Saturday, 10 September 2016

kitsch and clowder

Thanks to Poseidon’s Underworld, a blog dedicated to unearthing forgotten cinematic kitsch, we learn about an obscure but star-studded production of a movie called “The Phynx” by Warner Brothers and the Seven Arts, released to only a few venues in 1970.
It sounds wonderfully dreadful and has an equally byzantine storyline (that’s sort of derivative, hoping to maybe capture some the success that operatic productions like the Beatles’ “Help” found with audiences a few years earlier) that seems to be a light-hearted indictment against Communist Albania, who seems to be systematically kidnapping America’s national treasures in order to lower morale in the West and claim them as part of their own culture. Colonel Sanders is abducted and forced to cook for the Albanian First Lady—Marla Gibbs, Butterfly McQueen and countless other personalities are being disappeared as well and pressed into service as celebrities behind the Iron Curtain.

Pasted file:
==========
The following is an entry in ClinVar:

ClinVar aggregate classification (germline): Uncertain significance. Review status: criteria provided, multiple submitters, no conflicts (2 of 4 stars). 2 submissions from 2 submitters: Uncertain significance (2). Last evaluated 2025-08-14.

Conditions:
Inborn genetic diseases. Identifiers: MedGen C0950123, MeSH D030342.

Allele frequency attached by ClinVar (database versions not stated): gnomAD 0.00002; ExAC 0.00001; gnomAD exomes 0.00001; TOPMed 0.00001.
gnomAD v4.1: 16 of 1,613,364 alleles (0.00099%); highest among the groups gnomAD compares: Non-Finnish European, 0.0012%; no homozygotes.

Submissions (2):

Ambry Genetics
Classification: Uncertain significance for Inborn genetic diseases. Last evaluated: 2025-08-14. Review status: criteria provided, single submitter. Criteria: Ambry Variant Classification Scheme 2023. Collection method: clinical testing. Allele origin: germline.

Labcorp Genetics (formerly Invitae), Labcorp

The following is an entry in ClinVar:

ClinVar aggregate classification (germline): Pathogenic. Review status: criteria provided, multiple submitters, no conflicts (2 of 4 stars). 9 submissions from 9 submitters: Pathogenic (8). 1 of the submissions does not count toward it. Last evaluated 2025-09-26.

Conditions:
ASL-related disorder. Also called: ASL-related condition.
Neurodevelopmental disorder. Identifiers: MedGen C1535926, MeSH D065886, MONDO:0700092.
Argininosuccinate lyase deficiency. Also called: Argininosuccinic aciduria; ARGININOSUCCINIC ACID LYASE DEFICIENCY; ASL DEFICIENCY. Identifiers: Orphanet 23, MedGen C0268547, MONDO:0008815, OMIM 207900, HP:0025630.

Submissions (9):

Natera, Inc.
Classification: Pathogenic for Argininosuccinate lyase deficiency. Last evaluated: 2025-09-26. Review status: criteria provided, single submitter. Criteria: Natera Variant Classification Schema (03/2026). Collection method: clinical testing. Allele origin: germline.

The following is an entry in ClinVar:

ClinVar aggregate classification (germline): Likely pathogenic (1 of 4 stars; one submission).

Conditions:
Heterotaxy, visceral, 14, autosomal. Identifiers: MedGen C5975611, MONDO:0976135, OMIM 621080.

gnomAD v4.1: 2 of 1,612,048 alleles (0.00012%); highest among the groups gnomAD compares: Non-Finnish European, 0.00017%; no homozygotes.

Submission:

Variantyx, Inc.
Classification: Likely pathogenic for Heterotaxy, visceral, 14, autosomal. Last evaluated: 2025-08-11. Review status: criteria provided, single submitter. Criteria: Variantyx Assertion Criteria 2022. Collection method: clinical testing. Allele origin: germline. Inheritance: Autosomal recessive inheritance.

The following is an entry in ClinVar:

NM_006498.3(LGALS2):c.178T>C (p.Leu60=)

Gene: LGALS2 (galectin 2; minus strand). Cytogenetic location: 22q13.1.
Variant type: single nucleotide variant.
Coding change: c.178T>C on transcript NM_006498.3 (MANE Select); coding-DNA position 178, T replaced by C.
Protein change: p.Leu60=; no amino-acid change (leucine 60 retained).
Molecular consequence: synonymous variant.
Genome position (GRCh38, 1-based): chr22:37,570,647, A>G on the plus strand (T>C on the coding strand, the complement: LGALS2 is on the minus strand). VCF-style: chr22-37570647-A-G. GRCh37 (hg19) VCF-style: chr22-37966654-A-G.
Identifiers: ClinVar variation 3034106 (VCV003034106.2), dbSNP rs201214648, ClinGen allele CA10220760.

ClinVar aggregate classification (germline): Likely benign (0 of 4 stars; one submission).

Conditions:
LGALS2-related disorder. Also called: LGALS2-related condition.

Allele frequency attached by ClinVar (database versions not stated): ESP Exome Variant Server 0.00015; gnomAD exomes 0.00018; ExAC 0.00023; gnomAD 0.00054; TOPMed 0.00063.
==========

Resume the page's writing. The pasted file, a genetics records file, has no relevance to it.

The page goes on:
America’s intelligence agencies meet but are unable to agree jurisdictionally how to proceed, previous efforts to infiltrate the country having failed, and so turn to a “super-computer” called MOTHA (Mechanical Oracle That Helps Americans) for advice. MOTHA suggests quite sensibly that they form a boy-band—the eponymous Phynx—whose members are also trained in the arts of espionage, to take Albania and the whole of the Communist Bloc by storm and liberate their captured compatriots. This looks wacky and deranged but I think just for the sheer number of cameo appearances (the actors and/or their roles of the Lone Ranger, Tarzan, singer James Brown, Charo!, choreographer Busby Berkley and Charlie McCarthy—not the leader of the Communist witch-hunt but rather the ventriloquist dummy), the animated interstitials and musical interludes, it might be worthwhile viewing.